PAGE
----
It's the early 1940s in Halifax, Nova Scotia. World War II, in all its fury, has come to Canada, as the dreaded German U-boats are sinking ferries and passenger ships just off the coast. In the meantime, 17-year-old Wyatt Hillyer's parents, caught up in a love triangle in which they've both fallen for a local switchboard operator and aspiring actress, have without warning leapt to their deaths "from separate bridges in Halifax on the same evening." Bereft and adrift, Wyatt soon moves to the tiny Bay of Fundy outport of Middle Economy, to work in his uncle's sled and toboggan shop.
It will come as no surprise to Norman's readers to learn that, like Gabriel Garcia Marquez's jungle-village of Macondo, Middle Economy is a universe unto itself. What's more, its residents are every bit as strange and wondrous. For starters, there's kindly, plain-spoken Cornelia Tell, a one-woman Greek chorus of information and assessments. The town's aspiring stenographer, Lenore Teachout, takes down every conversation she overhears, and even transcribes the most awful war news over the radio. The casualty reports so distress Wyatt's eccentric uncle that he's papered the side of his toboggan shop with newspaper accounts of ships sunk by U-boats. Wyatt's beautiful, adopted cousin, Tilda, is obsessed by obituaries. Her dream in life is to become a "professional mourner" at the funerals of people who die without family or friends.
When Hans Mohring, a likable young refugee from Hitler's Germany, visits Middle Economy and falls in love with Tilda, all hell breaks loose in the village, including the bloodiest and most shocking murder in recent fiction, the strangest (and, in places, funniest) courtroom sequence I've ever read, and the unspeakably sorrowful, total dissolution of the Hillyer family.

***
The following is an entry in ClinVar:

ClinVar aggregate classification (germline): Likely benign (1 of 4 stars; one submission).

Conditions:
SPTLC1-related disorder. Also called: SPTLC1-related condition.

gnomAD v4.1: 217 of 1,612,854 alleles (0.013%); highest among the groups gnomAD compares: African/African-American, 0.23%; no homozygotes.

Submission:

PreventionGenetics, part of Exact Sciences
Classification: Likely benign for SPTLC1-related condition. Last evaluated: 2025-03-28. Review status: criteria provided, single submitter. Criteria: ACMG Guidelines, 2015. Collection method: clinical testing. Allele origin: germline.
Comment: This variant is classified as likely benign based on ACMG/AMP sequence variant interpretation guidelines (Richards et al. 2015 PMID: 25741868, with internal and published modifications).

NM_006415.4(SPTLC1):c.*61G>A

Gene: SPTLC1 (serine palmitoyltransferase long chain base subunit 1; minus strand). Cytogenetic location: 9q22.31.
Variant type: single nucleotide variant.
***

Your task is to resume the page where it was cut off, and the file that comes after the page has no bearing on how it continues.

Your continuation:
Or does Wyatt's beloved family come totally unraveled in the onslaught of the war and its madness? Suffice it to say that What Is Left the Daughter, which is structured as a long letter from Wyatt, written in 1967 to his 21-year-old daughter, just may hold out the prospect of a transcendent love so powerful and enduring that it affirms the value and meaning of our lives even in the worst of times and despite all of our tragic flaws.
What Is Left the Daughter affirms what many of Howard Norman's readers have known since he published his magical first novel, The Northern Lights. Norman is most certainly one of America's three or four best novelists, with a uniquely wise and tolerant vision of his characters and all human beings everywhere. So let's not mince words. What Is Left the Daughter is a literary masterpiece that will, I guarantee it, live on in your heart, and mine, forever.